846 words - 4 pages Ella Duala Topic 2 Essay Sociology 24/09/2014 Using material from item A and elsewhere, assess the view that crime and deviance are the product of using labelling processes (21 marks) Some sociologists believe that the initial cause of crime and deviance is attaching a definition or meaning to an individual or group of individuals, due to their ethnicity, social background, or gender. Many sociologists argue that no act is criminal in

Using Material from Item a and Elsewhere, Assess the View That the Growth of Religious Fundamentalism Is a Reaction to Globalisation

1030 words - 5 pages Using material from item A and elsewhere, assess the view that the growth of religious fundamentalism is a reaction to globalisation As mentioned in item A ‘much has been written about the decline of religious beliefs and the secularisation of modern societies’ this states that the growth of fundamentalism represents a culture which tends to be a clash between the sacred an secular. Fundamentalism refers to ‘black and white’ thinking that

Using material from Item A and elsewhere, assess the view that the growth of religious fundamentalism is a reaction to globalisation

583 words - 3 pages communism, conflicts between different civilisations have worsened between each other, and argues that political differences have since become less of a problem between nations, and people use religion as a source of their identity. This creates a position of ‘us and them’, meaning the “west vs the rest” and this creates fear due to and how religion influences behaviours of the nation and individual movements. He argued that political

Related Essays

Functionalist View That Religion Benefits Society As A Whole And Its Individual Members

1052 words - 5 pages Asses the functionalist view that religion benefits society as a whole and its individual members Emile Durkheim defines religion in terms of the contribution it makes to social integration, rather than any specific belief in God or the supernatural. Through this essay I will be analysing Durkheim’s views, as well as other functionalists’ views about society and to what extent religion does benefit society. To functionalists religion is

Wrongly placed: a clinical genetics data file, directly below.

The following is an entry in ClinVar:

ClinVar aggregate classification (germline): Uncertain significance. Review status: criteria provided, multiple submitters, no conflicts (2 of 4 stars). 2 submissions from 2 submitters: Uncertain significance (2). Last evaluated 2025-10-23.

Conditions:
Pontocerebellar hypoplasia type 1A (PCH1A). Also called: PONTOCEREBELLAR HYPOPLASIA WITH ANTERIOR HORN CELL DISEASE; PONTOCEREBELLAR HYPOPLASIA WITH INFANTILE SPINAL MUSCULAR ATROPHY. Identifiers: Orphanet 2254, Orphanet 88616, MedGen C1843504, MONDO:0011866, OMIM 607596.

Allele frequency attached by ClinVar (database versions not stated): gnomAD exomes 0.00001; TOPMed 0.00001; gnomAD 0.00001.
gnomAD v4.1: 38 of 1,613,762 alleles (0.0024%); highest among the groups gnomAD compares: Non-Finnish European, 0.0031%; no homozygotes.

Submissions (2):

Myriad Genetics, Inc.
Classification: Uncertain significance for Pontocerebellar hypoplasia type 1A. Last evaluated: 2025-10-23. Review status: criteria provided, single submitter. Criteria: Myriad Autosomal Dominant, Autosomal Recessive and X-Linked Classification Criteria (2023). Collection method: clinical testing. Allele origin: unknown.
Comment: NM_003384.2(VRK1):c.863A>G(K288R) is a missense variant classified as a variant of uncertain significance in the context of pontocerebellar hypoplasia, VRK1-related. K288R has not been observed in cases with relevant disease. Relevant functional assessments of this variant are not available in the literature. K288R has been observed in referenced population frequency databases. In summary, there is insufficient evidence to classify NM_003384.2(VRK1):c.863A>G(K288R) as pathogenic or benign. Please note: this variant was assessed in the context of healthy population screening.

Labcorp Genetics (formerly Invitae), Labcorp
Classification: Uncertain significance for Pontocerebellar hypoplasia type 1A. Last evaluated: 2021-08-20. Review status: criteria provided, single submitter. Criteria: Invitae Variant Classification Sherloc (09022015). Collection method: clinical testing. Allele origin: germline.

Using Material From Item A And Elsewhere Assess The Postmodernist View That The Nature Of Religion In Society Today Is Becoming A Matter Of Consumer Choice. (18 Marks)

784 words - 4 pages Postmodernists argue that in recent years, western societies have undergone major economic and cultural changes. We have changed from a modern to a postmodern society, and this has had a big impact on the religious beliefs that we hold. For example, in a traditional society, a person is born into a religion, they will learn about that religion from a young age and it will shape their personality and lives. However, in modern society, people have

Using Material From Item A And Elsewhere, Assess The View That Science Is The Dominant Metanarrative In Society Today. (18 Marks)

1021 words - 5 pages , metanarratives such as religion may seem less influential in society today as it’s seen as a closed belief system. Robin Horton says that religion makes knowledge claims that cannot be successfully overturned. Whenever its fundamental beliefs are threatened, a closed belief system has several ‘get out clauses’ that reinforce the system and prevent it from being disproved. One good example of this is witchcraft beliefs. Evans Prichard's 1936 classic study

Using Material From Item A And Elsewhere Assess The Contribution Of Religion To Social Change (18 Marks)

1030 words - 5 pages Using material from Item A and elsewhere assess the contribution of religion to social change (18 marks) Religion can be powerful under the right certain circumstances for social change. However it can be argued that religion can be a conservative force. Weber argues that religious beliefs contributed to major social change- specifically the emergence of modern capitalism in Northern Europe in the 16th and 17th centuries. Modern capitalism